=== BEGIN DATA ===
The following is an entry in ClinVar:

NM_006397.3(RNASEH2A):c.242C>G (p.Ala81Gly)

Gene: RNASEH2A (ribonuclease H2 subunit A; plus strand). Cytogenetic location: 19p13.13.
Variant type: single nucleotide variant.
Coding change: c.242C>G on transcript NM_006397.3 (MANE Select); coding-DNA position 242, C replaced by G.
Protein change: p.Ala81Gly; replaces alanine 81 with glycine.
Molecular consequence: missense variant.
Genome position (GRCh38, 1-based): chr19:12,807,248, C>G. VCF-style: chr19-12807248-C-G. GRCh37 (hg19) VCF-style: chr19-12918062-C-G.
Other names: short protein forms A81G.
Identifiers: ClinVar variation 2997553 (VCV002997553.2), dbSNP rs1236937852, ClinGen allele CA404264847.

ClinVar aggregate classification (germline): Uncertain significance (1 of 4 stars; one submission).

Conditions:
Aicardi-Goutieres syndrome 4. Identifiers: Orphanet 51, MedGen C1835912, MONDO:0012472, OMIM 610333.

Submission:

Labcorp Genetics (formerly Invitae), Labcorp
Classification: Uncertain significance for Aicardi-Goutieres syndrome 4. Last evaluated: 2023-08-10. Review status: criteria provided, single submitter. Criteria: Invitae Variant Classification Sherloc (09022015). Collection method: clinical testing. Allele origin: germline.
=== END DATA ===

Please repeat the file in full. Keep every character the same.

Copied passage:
The following is an entry in ClinVar:

NM_006397.3(RNASEH2A):c.242C>G (p.Ala81Gly)

Gene: RNASEH2A (ribonuclease H2 subunit A; plus strand). Cytogenetic location: 19p13.13.
Variant type: single nucleotide variant.
Coding change: c.242C>G on transcript NM_006397.3 (MANE Select); coding-DNA position 242, C replaced by G.
Protein change: p.Ala81Gly; replaces alanine 81 with glycine.
Molecular consequence: missense variant.
Genome position (GRCh38, 1-based): chr19:12,807,248, C>G. VCF-style: chr19-12807248-C-G. GRCh37 (hg19) VCF-style: chr19-12918062-C-G.
Other names: short protein forms A81G.
Identifiers: ClinVar variation 2997553 (VCV002997553.2), dbSNP rs1236937852, ClinGen allele CA404264847.

ClinVar aggregate classification (germline): Uncertain significance (1 of 4 stars; one submission).

Conditions:
Aicardi-Goutieres syndrome 4. Identifiers: Orphanet 51, MedGen C1835912, MONDO:0012472, OMIM 610333.

Submission:

Labcorp Genetics (formerly Invitae), Labcorp
Classification: Uncertain significance for Aicardi-Goutieres syndrome 4. Last evaluated: 2023-08-10. Review status: criteria provided, single submitter. Criteria: Invitae Variant Classification Sherloc (09022015). Collection method: clinical testing. Allele origin: germline.